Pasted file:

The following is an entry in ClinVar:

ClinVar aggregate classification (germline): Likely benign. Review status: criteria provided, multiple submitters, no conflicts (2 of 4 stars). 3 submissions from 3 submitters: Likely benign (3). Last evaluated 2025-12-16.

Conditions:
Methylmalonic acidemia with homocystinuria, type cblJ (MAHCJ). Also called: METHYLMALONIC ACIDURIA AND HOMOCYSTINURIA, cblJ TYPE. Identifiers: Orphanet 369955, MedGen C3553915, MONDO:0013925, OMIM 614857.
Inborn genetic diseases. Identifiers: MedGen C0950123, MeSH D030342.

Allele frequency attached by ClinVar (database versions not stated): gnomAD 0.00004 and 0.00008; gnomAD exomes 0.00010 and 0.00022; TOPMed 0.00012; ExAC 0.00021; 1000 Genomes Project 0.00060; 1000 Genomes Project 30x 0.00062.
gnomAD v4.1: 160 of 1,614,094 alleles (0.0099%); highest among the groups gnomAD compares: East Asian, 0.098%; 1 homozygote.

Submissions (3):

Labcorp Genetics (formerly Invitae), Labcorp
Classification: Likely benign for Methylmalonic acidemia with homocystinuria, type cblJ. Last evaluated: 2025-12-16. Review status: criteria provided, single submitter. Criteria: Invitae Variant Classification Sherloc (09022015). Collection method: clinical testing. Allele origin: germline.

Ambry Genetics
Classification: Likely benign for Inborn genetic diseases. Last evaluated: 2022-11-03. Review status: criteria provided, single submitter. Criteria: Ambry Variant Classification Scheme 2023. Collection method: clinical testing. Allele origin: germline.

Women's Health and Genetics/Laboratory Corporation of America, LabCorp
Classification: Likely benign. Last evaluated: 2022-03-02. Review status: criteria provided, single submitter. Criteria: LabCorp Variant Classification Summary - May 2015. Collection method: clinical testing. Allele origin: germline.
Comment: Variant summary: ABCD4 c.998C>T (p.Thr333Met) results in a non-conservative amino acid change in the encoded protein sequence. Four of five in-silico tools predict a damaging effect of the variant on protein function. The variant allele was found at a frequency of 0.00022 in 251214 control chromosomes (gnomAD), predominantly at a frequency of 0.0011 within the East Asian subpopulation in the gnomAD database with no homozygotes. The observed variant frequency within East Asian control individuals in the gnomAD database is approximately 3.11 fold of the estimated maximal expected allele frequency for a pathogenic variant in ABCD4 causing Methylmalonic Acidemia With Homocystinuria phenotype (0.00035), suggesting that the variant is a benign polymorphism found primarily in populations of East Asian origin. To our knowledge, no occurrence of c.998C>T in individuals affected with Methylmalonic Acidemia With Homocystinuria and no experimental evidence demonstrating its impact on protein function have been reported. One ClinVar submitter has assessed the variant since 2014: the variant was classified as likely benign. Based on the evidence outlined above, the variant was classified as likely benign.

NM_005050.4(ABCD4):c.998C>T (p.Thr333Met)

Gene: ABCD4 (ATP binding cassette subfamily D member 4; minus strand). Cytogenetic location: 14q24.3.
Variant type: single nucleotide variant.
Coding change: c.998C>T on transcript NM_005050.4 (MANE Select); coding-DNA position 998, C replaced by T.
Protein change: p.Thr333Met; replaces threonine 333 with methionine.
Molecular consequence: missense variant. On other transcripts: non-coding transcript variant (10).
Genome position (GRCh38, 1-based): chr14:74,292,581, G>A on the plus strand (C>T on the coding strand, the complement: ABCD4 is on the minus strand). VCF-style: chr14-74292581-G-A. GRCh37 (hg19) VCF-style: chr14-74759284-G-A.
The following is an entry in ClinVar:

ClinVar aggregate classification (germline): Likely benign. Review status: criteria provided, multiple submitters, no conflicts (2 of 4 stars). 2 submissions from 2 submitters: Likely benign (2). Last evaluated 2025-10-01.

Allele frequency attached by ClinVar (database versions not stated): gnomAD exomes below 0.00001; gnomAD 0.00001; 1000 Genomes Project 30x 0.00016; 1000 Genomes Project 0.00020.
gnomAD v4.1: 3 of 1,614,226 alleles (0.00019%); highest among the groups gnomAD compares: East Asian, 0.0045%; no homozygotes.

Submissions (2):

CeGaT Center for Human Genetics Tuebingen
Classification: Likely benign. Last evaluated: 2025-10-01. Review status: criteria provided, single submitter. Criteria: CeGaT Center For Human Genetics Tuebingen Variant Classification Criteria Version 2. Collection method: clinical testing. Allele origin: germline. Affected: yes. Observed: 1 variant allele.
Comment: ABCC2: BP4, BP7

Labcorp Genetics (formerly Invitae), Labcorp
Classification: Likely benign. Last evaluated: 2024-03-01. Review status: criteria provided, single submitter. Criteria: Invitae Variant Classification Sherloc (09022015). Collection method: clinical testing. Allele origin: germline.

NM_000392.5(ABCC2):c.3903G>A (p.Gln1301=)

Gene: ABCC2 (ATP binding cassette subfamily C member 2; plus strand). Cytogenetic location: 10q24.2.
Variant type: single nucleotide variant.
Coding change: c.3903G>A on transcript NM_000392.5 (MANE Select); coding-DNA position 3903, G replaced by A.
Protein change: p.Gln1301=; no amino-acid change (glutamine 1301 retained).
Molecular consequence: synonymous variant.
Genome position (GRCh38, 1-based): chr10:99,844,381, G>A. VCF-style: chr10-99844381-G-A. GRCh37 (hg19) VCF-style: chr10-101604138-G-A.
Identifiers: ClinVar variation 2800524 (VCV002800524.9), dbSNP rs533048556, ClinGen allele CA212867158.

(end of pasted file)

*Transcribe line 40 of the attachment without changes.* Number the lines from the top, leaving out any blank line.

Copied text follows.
Identifiers: ClinVar variation 2800524 (VCV002800524.9), dbSNP rs533048556, ClinGen allele CA212867158.